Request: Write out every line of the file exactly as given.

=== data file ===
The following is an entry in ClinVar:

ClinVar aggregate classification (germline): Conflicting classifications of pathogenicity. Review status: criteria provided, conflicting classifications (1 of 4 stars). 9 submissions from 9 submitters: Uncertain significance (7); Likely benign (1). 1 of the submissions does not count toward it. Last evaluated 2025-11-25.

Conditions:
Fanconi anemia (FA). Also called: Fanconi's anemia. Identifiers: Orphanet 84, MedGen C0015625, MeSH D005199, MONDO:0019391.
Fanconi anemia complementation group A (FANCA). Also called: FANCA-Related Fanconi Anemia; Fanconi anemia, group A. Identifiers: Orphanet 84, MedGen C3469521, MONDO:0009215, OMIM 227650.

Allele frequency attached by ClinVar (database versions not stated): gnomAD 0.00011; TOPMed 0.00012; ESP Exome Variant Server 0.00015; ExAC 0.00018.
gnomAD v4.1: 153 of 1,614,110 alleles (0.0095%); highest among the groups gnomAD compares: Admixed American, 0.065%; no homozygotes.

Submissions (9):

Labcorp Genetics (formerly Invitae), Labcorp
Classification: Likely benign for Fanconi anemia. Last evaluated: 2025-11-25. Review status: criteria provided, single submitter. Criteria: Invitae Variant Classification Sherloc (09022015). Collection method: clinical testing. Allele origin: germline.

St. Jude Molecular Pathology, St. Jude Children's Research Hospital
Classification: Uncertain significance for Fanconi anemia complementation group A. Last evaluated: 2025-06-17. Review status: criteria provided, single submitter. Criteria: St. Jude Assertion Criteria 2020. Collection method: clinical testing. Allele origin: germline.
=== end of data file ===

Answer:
The following is an entry in ClinVar:

ClinVar aggregate classification (germline): Conflicting classifications of pathogenicity. Review status: criteria provided, conflicting classifications (1 of 4 stars). 9 submissions from 9 submitters: Uncertain significance (7); Likely benign (1). 1 of the submissions does not count toward it. Last evaluated 2025-11-25.

Conditions:
Fanconi anemia (FA). Also called: Fanconi's anemia. Identifiers: Orphanet 84, MedGen C0015625, MeSH D005199, MONDO:0019391.
Fanconi anemia complementation group A (FANCA). Also called: FANCA-Related Fanconi Anemia; Fanconi anemia, group A. Identifiers: Orphanet 84, MedGen C3469521, MONDO:0009215, OMIM 227650.

Allele frequency attached by ClinVar (database versions not stated): gnomAD 0.00011; TOPMed 0.00012; ESP Exome Variant Server 0.00015; ExAC 0.00018.
gnomAD v4.1: 153 of 1,614,110 alleles (0.0095%); highest among the groups gnomAD compares: Admixed American, 0.065%; no homozygotes.

Submissions (9):

Labcorp Genetics (formerly Invitae), Labcorp
Classification: Likely benign for Fanconi anemia. Last evaluated: 2025-11-25. Review status: criteria provided, single submitter. Criteria: Invitae Variant Classification Sherloc (09022015). Collection method: clinical testing. Allele origin: germline.

St. Jude Molecular Pathology, St. Jude Children's Research Hospital
Classification: Uncertain significance for Fanconi anemia complementation group A. Last evaluated: 2025-06-17. Review status: criteria provided, single submitter. Criteria: St. Jude Assertion Criteria 2020. Collection method: clinical testing. Allele origin: germline.